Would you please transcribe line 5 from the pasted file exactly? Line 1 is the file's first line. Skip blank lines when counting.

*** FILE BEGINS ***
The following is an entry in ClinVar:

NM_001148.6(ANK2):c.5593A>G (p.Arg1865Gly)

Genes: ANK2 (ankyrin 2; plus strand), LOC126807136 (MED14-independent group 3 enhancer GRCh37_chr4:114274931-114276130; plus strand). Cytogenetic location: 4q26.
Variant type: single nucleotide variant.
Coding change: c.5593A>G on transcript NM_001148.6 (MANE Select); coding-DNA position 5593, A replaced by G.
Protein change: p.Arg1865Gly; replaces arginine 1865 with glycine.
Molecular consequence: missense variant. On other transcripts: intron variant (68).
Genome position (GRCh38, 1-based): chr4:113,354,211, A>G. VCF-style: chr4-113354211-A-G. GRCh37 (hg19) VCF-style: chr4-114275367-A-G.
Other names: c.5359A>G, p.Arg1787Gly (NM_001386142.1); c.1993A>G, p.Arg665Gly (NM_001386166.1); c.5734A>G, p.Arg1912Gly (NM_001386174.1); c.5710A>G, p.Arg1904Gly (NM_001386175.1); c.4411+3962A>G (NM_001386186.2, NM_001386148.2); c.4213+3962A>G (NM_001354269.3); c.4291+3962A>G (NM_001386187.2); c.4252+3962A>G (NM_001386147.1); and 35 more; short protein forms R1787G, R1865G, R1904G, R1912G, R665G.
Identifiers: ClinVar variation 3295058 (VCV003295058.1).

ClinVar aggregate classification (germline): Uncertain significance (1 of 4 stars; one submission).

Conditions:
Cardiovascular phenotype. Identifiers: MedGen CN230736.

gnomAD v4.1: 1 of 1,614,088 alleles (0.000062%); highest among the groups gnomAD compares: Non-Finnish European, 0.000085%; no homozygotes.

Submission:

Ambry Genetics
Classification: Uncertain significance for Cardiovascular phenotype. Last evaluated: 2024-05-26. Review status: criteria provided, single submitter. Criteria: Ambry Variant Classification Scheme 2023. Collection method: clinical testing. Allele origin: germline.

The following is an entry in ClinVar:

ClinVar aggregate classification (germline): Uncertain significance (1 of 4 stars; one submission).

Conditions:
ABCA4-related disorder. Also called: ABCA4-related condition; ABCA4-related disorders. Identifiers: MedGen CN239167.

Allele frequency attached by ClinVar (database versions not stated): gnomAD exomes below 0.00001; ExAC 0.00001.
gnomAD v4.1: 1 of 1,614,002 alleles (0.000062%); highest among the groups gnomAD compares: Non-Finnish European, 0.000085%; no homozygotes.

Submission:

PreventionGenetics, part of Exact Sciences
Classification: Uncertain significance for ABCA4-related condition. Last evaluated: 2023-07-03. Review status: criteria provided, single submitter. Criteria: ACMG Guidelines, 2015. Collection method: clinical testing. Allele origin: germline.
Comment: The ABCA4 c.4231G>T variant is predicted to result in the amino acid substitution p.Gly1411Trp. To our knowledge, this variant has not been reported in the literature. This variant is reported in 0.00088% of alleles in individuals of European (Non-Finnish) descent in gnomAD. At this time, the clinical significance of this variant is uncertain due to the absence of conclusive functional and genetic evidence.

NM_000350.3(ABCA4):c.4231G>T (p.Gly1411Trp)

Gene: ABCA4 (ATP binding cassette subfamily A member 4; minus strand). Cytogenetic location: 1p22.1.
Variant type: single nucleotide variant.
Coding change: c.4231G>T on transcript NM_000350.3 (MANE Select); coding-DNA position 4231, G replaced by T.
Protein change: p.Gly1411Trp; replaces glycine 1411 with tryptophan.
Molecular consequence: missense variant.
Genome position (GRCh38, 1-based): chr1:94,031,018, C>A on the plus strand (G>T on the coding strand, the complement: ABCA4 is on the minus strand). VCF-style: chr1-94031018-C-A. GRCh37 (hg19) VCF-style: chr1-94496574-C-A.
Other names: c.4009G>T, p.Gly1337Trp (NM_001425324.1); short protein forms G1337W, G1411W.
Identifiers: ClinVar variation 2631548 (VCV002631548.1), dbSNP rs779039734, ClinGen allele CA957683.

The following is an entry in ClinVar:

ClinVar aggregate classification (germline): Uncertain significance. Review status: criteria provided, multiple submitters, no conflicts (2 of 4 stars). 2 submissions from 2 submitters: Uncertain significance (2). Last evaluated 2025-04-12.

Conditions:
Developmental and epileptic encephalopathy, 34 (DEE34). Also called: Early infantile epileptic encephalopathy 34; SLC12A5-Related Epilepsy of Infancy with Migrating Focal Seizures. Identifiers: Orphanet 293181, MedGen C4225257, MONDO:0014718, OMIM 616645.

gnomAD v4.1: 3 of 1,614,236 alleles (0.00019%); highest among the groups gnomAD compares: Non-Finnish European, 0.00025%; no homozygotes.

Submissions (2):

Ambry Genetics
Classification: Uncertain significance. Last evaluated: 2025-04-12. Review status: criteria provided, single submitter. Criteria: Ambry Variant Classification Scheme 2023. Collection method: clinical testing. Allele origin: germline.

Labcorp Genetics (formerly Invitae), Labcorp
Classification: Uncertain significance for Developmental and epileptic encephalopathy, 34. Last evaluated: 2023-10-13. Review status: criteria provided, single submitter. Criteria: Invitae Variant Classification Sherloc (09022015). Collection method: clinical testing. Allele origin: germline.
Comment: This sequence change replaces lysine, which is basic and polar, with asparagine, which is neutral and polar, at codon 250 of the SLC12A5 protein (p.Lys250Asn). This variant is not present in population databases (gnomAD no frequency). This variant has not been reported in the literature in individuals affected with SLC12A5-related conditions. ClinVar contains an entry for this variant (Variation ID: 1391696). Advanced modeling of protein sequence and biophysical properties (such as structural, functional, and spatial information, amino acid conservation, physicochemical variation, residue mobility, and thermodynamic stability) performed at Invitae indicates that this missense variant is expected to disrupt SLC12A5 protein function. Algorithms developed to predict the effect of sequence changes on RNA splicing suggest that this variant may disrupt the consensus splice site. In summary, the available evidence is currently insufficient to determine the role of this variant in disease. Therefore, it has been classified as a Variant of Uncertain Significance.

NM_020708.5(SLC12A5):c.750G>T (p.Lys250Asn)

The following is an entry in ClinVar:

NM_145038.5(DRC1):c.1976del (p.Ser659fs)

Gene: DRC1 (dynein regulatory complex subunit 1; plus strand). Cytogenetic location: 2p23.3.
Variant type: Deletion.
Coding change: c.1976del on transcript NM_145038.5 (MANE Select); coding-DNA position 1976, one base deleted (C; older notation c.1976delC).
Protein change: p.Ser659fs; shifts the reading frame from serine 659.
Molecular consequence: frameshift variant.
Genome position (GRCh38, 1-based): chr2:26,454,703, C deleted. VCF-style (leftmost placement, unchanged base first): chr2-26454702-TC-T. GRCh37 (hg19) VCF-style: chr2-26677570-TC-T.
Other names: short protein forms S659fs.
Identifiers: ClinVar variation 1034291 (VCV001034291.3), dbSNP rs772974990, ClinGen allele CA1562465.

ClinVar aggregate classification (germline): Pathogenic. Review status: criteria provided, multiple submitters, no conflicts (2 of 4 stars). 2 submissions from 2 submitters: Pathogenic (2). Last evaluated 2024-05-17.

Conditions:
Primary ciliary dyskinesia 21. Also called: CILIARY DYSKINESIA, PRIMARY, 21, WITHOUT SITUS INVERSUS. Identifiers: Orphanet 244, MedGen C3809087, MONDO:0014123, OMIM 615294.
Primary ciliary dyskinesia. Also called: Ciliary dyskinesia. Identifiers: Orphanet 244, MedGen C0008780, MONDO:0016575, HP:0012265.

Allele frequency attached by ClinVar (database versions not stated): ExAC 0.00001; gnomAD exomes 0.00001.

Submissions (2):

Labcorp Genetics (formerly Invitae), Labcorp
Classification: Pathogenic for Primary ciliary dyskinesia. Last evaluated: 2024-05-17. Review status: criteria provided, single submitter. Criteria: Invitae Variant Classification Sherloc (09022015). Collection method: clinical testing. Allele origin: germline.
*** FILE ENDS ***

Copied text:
Coding change: c.5593A>G on transcript NM_001148.6 (MANE Select); coding-DNA position 5593, A replaced by G.